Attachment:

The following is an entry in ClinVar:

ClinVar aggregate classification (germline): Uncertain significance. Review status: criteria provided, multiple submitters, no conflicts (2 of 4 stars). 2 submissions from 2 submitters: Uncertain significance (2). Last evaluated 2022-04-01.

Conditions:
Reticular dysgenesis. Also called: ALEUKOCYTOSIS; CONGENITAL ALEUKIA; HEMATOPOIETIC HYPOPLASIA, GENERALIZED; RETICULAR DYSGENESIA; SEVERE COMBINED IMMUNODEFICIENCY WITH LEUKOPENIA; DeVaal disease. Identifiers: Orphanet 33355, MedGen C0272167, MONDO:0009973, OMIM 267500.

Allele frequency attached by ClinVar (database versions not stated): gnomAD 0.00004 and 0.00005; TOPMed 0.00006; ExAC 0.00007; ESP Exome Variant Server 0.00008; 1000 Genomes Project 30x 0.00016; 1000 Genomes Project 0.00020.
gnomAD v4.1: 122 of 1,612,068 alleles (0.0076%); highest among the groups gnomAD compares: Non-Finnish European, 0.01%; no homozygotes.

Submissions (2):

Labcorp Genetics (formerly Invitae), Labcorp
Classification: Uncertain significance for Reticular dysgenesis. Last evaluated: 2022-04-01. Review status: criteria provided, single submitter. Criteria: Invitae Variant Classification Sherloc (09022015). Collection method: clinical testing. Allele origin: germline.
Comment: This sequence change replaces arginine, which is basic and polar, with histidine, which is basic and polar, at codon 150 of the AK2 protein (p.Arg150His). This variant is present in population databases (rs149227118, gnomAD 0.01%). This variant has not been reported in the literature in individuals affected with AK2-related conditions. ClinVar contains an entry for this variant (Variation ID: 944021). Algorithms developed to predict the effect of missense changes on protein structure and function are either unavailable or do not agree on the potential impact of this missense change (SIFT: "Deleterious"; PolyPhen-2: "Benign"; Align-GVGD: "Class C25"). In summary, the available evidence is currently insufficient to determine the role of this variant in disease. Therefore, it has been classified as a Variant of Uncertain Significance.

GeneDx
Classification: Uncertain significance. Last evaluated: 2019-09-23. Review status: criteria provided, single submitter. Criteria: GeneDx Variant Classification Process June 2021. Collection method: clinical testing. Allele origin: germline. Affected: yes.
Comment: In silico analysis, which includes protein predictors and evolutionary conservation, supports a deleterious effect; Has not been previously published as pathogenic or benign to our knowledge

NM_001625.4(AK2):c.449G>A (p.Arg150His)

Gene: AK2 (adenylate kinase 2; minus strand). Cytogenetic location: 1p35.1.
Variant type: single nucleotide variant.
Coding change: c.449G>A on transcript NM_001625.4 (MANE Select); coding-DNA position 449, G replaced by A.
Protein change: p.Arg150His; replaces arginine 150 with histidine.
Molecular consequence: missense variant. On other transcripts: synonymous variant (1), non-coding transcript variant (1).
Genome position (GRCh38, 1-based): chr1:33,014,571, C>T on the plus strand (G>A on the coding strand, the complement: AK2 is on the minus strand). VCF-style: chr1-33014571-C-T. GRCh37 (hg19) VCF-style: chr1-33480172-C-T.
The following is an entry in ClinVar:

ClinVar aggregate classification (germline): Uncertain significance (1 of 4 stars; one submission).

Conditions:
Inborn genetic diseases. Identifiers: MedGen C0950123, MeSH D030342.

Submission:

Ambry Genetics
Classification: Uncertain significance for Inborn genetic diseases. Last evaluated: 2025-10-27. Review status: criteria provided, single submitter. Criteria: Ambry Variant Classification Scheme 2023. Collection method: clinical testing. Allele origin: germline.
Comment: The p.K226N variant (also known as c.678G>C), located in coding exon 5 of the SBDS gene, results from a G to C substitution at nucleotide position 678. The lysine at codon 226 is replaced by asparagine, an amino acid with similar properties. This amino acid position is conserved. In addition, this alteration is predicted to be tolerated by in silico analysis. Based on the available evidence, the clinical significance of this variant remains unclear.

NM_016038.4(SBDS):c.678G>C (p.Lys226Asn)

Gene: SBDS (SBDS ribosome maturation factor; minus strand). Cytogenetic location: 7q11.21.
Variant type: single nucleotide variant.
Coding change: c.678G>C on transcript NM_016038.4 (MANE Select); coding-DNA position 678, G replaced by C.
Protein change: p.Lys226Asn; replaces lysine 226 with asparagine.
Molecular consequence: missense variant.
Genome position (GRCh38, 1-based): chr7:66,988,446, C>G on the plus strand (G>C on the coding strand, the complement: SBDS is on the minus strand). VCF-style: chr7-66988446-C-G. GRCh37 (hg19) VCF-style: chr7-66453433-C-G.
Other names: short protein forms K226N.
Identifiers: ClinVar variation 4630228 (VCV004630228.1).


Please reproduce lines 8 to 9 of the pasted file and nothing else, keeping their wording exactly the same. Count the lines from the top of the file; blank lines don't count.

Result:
Labcorp Genetics (formerly Invitae), Labcorp
Classification: Uncertain significance for Reticular dysgenesis. Last evaluated: 2022-04-01. Review status: criteria provided, single submitter. Criteria: Invitae Variant Classification Sherloc (09022015). Collection method: clinical testing. Allele origin: germline.